That left Cheryl alone, facing rearrest. In the face of the increasing furor surrounding the case, Ms. Coakley agreed to revise and revoke her sentence to time served—but certain things had to be clear, she told the press. Cheryl’s case, and that of Gerald, she explained, had nothing to do with one another—a startling proposition given the horrific abuse charges, identical in nature, of which all three of the Amiraults had been convicted.
No matter: When women were involved in such cases, the district attorney explained, it was usually because of the presence of “a primary male offender.” According to Ms. Coakley’s scenario, it was Gerald who had dragged his mother and sister along. Every statement she made now about Gerald reflected the same view, and the determination that he never go free. No one better exemplified the mindset and will of the prosecutors who originally had brought this case.
Before agreeing to revise Cheryl’s sentence to time served, Ms. Coakley asked the Amiraults’ attorney, James Sultan, to pledge—in exchange—that he would stop representing Gerald and undertake no further legal action on his behalf. She had evidently concluded that with Sultan gone—Sultan, whose mastery of the case was complete—any further effort by Gerald to win freedom would be doomed. Mr. Sultan, of course, refused.
In 2000, the Massachusetts Governor’s Board of Pardons and Paroles met to consider a commutation of Gerald’s sentence. After nine months of investigation, the board, reputed to be the toughest in the country, voted 5-0, with one abstention, to commute his sentence. Still more newsworthy was an added statement, signed by a majority of the board, which pointed to the lack of evidence against the Amiraults, and the “extraordinary if not bizarre allegations” on which they had been convicted.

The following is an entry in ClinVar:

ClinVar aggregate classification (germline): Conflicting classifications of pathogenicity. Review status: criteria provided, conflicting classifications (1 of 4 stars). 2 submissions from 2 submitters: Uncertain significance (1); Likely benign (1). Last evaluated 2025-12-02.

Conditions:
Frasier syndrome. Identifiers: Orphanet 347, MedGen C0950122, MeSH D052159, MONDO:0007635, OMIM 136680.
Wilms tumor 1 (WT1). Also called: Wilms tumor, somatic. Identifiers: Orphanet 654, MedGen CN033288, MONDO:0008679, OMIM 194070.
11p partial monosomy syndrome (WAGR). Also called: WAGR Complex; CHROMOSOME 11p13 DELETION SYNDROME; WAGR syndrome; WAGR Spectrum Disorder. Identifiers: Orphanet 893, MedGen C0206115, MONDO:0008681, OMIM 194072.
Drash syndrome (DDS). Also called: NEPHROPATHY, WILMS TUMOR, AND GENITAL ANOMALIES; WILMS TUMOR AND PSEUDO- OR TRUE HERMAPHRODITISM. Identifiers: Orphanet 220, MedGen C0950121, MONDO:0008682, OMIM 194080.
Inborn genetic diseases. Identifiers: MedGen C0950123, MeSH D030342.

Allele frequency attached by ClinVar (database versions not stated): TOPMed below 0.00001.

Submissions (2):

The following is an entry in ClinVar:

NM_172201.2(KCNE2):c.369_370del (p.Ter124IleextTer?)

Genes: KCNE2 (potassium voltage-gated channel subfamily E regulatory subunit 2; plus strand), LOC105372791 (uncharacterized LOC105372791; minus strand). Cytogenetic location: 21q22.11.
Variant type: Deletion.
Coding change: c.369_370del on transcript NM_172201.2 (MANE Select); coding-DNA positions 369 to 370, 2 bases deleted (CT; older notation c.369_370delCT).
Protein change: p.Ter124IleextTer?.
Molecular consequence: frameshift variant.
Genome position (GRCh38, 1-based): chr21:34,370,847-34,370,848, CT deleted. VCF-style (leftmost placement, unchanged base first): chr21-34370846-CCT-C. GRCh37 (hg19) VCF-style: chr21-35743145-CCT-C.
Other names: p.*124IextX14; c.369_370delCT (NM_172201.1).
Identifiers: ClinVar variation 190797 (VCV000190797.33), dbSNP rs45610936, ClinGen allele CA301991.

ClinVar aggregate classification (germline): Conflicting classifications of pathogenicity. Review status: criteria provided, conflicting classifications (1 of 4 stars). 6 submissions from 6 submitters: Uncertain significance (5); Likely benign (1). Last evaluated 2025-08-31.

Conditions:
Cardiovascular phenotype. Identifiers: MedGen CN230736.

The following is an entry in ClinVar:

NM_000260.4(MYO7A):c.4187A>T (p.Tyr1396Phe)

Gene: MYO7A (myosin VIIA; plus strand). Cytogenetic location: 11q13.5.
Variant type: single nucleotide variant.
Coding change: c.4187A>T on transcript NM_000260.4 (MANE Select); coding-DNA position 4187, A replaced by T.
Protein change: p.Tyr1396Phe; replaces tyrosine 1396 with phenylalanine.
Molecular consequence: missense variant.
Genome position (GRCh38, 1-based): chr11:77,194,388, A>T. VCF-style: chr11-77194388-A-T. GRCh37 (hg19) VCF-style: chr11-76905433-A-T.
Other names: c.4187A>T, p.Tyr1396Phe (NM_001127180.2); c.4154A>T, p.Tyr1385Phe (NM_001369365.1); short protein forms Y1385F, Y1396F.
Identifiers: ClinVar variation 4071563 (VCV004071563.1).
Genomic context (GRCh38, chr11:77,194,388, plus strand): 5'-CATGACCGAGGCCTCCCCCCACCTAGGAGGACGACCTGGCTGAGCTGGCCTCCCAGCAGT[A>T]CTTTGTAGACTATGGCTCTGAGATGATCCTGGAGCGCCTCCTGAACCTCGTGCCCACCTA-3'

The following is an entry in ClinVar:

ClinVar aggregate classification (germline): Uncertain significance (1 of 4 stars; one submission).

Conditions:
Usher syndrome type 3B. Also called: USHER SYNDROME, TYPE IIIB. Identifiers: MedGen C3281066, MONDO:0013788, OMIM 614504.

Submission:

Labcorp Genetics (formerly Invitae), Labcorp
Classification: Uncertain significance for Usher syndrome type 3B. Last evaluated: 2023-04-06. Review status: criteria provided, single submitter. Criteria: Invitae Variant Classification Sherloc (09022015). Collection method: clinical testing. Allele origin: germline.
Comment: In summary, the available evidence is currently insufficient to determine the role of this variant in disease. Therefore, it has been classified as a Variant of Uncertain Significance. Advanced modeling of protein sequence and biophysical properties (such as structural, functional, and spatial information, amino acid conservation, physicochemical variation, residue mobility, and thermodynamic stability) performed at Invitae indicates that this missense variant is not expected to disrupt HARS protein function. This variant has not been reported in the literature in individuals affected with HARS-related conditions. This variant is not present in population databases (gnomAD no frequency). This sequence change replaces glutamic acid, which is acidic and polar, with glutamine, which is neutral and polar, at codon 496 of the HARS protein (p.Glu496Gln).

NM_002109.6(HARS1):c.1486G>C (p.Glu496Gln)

Editorials in every major and minor paper in the state applauded the Board’s findings. District Attorney Coakley was not idle either, and quickly set about organizing the parents and children in the case, bringing them to meetings with Acting Gov. Jane Swift, to persuade her to reject the board’s ruling. Ms. Coakley also worked the press, setting up a special interview so that the now adult accusers could tell reporters, once more, of the tortures they had suffered at the hands of the Amiraults, and of their panic at the prospect of Gerald going free.
On Feb. 20, 2002, six months after the Board of Pardons issued its findings, the governor denied Gerald’s commutation.
Gerald Amirault spent nearly two years more in prison before being granted parole in 2004. He would be released, with conditions not quite approximating that of a free man. He was declared a level three sex offender—among the consequences of his refusal, like that of his mother and sister, to “take responsibility” by confessing his crimes. He is required to wear, at all times, an electronic tracking device; to report, in a notebook, each time he leaves the house and returns; to obey a curfew confining him to his home between 11:30 p.m. and 6 a.m. He may not travel at all through certain areas (presumably those where his alleged victims live). He can, under these circumstances, find no regular employment.
The Amirault family is nonetheless grateful that they are together again.
Attorney General Martha Coakley—who had proven so dedicated a representative of the system that had brought the Amirault family to ruin, and who had fought so relentlessly to preserve their case—has recently expressed her view of this episode. Questioned about the Amiraults in the course of her current race for the U.S. Senate, she told reporters of her firm belief that the evidence against the Amiraults was “formidable” and that she was entirely convinced “those children were abused at day care center by the three defendants.”